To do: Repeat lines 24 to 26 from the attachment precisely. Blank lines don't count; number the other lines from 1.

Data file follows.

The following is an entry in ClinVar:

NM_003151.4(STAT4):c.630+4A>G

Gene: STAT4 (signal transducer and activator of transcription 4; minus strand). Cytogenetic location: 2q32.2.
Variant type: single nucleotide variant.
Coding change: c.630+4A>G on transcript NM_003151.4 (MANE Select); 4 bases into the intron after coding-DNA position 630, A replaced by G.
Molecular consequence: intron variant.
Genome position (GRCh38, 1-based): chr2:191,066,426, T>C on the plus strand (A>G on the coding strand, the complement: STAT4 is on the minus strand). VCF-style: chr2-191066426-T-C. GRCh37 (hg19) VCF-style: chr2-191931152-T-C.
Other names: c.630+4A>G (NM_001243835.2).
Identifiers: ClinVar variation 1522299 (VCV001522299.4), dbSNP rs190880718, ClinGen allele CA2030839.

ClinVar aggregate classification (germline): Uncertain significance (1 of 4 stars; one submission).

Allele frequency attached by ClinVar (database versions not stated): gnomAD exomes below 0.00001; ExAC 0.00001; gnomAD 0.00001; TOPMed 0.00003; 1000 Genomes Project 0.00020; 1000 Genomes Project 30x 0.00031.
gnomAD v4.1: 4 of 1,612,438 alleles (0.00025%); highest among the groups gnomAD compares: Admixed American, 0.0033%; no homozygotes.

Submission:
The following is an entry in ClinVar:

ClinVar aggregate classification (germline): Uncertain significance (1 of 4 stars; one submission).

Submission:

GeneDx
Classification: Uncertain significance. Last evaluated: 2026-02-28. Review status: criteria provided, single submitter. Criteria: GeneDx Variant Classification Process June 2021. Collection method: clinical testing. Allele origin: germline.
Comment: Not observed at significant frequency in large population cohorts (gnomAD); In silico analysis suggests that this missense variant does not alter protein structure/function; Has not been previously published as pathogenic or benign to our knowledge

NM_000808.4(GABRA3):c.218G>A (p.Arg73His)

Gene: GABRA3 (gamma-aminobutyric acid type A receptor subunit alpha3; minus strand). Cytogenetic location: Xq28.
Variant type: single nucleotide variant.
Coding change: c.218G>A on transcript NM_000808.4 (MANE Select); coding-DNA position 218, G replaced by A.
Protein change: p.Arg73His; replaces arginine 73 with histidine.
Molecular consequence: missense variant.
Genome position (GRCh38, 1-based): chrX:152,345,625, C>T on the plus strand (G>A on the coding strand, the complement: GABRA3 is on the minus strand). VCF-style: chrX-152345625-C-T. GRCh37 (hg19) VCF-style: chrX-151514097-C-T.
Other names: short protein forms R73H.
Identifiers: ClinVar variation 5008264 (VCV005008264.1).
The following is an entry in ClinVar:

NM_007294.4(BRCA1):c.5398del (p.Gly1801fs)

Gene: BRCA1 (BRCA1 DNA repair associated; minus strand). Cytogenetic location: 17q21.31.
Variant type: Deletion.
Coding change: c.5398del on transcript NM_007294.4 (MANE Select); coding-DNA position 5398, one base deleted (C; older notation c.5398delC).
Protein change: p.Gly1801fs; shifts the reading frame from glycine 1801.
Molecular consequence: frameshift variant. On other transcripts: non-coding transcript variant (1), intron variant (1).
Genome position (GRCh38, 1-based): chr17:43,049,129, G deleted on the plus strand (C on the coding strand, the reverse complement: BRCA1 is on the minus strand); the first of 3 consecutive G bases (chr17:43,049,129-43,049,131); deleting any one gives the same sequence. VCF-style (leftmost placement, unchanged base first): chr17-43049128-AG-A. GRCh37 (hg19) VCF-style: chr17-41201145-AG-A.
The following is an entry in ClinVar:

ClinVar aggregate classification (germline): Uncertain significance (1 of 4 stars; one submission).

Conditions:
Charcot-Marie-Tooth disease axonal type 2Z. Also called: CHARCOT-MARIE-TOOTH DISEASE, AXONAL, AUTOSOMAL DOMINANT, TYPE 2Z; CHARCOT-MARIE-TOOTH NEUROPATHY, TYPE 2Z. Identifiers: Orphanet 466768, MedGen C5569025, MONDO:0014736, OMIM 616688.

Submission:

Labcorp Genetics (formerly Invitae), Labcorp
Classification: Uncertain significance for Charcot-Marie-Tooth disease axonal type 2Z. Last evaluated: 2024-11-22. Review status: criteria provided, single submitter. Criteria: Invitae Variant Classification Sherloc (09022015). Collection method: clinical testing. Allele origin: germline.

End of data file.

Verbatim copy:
Protein change: p.Arg73His; replaces arginine 73 with histidine.
Molecular consequence: missense variant.
Genome position (GRCh38, 1-based): chrX:152,345,625, C>T on the plus strand (G>A on the coding strand, the complement: GABRA3 is on the minus strand). VCF-style: chrX-152345625-C-T. GRCh37 (hg19) VCF-style: chrX-151514097-C-T.